The Obama administration’s cancer “moonshot” initiative took another step forward Monday, as a blue-ribbon panel of leading cancer experts and patient advocates was named to recommend how best to tackle some of the most promising but challenging areas in research today.    

The 28 members of the committee represent a who’s who of the cancer world and are experts in a wide range of subjects, including immunology, genomics, biology, diagnostics, bioinformatics, and prevention and treatment. The panel will serve as a working group of the National Cancer Advisory Board, which advises the National Cancer Institute.  

The blue-ribbon committee’s recommendations are expected in August. They will be used by the advisory board to make suggestions to the inter-agency cancer moonshot task force being led by Vice President Biden’s office.

In a statement Monday, Biden said the blue-ribbon group will ensure that, as the administration allocates new resources for the cancer effort, “decisions will be grounded in the best science.”

The new committee has three chairs: Tyler Jacks, a cancer biologist at the Massachusetts Institute of Technology who also chairs the NCAB; Elizabeth Jaffee, an expert in immunology at Johns Hopkins University; and Dinah Singer, an acting deputy director of the cancer institute.

Ellen Sigal, founder of Friends of Cancer Research, which for years has advocated for more cancer-research funding, was appointed to the group, as was Patrick Soon-Shiong, a billionaire entrepreneur who has met with Biden. Other members include Jeff Bluestone, executive vice chancellor and provost at the University of California at San Francisco, and Mikael Dolsten, president of Pfizer Worldwide Research and Development.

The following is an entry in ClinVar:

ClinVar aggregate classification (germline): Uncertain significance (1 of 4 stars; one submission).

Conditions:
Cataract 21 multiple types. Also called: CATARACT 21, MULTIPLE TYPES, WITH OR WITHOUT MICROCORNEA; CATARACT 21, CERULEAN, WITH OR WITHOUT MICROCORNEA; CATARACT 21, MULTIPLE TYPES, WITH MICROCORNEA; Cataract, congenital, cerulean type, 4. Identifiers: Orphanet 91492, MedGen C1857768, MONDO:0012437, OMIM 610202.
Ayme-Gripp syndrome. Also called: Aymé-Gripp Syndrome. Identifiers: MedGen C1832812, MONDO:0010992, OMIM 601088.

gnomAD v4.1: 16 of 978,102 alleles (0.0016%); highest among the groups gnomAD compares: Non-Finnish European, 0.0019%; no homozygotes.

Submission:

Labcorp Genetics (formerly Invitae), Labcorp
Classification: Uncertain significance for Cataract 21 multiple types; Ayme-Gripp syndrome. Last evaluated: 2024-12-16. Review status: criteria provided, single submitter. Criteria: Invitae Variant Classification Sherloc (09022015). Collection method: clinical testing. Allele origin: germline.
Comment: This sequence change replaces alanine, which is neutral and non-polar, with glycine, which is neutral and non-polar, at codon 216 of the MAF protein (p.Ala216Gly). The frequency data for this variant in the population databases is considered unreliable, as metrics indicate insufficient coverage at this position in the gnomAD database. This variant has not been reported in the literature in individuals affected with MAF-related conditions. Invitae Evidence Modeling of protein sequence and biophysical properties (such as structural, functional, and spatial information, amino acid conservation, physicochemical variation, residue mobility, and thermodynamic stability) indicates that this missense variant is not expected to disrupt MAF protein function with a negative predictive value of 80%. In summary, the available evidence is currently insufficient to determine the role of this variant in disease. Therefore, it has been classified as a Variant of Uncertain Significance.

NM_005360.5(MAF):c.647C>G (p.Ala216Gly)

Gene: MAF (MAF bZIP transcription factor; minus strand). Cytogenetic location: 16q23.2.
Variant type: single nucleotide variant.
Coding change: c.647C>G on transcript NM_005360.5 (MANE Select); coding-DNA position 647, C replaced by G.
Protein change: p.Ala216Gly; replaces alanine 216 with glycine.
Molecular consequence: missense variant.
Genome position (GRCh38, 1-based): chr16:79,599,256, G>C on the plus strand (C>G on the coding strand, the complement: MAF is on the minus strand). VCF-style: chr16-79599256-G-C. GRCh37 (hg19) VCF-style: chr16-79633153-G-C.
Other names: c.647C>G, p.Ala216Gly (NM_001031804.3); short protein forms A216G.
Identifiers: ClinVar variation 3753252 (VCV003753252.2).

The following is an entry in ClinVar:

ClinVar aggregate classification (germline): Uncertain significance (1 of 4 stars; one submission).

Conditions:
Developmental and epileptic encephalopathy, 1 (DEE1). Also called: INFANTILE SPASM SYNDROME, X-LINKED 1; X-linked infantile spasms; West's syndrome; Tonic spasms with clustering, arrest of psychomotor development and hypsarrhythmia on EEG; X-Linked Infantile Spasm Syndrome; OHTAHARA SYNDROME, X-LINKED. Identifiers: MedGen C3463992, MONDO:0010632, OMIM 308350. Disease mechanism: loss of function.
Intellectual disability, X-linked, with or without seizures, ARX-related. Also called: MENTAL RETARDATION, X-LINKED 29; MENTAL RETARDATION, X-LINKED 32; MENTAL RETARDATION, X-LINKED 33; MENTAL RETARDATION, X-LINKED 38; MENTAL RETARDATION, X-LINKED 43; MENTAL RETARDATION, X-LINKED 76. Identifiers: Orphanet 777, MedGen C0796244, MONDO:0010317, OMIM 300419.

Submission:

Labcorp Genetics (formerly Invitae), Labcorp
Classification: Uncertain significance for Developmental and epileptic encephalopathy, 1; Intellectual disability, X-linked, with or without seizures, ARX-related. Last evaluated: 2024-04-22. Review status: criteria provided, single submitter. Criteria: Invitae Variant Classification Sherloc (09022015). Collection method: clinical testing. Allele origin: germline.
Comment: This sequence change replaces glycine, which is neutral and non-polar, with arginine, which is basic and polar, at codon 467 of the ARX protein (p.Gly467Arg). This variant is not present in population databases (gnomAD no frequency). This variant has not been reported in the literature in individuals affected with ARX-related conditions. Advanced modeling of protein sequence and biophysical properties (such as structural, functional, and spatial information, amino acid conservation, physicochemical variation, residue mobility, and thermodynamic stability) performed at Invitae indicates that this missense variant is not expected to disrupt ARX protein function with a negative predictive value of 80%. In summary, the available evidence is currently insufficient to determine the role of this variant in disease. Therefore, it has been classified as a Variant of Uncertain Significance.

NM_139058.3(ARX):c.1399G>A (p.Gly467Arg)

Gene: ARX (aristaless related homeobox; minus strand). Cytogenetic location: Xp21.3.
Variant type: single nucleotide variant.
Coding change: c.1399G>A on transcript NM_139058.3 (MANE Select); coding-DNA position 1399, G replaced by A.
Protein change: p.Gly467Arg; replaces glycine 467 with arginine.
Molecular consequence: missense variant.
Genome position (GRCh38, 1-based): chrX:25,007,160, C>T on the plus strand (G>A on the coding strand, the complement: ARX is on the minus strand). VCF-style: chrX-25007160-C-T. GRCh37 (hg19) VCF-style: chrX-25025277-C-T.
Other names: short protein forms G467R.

In an article published Monday in the New England Journal of Medicine, Douglas Lowy, the acting director of the NCI, and Francis Collins, the head of the National Institutes of Health, spelled out some of the ideas that might be pursued as part of the moonshot initiative. They include the development of cancer vaccines; earlier, more sensitive detection approaches for cancer; the advancement of immunotherapy and combination therapies; genomic profiling of single cancer cells; increased data-sharing among researchers; and new approaches to pediatric cancers.

For cancer vaccines, for example, they said one possibility was to produce a vaccine for the Epstein-Barr virus, which is associated with various cancers, including lymphoma and stomach cancer. And they said it was important to better understand how immunotherapy works so that it can be used for all kinds of cancer.

“Strategies for spurring the immune system to attack cancer cells have begun to achieve dramatic successes,” Lowy and Collins said in the article. But “many solid tumors fail to respond well to these approaches, and initially positive responses are not always sustained,” they said.

President Obama proposed the cancer moonshot as part of his State of the Union address in January, and named Biden to head the effort.

NCI’s Lowy said in a recent interview that the cancer institute was interested in “a lot of input” on research priorities for the moonshot and would set up several ad hoc working groups so that an additional 75 people could take part in the process. The cancer institute also plans to provide a way for anyone who is interested in the initiative to post comments about the discussions of the blue-ribbon panel.

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